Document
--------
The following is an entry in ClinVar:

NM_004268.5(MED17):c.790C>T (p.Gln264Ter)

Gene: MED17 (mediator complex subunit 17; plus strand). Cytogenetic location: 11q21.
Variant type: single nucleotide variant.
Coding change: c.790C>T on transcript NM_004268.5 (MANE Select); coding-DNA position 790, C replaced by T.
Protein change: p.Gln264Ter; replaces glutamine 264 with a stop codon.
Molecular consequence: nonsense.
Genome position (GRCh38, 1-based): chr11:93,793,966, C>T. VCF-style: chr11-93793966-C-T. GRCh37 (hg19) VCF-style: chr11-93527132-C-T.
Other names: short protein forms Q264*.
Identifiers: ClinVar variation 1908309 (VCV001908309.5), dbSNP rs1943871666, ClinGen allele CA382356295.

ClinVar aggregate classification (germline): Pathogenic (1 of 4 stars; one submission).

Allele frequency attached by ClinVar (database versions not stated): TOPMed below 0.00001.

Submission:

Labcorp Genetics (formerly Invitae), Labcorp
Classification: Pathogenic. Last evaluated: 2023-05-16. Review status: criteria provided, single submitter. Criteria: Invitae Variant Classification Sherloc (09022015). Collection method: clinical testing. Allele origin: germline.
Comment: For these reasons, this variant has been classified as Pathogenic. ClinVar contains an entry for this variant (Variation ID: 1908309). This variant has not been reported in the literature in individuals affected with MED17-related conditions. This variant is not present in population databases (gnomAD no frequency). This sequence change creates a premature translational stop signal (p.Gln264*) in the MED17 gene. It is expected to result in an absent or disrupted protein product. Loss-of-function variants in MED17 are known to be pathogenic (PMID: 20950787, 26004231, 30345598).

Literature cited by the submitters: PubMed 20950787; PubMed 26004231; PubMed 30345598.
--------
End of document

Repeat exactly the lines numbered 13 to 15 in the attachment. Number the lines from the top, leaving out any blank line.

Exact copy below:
Submission:

Labcorp Genetics (formerly Invitae), Labcorp
Classification: Pathogenic. Last evaluated: 2023-05-16. Review status: criteria provided, single submitter. Criteria: Invitae Variant Classification Sherloc (09022015). Collection method: clinical testing. Allele origin: germline.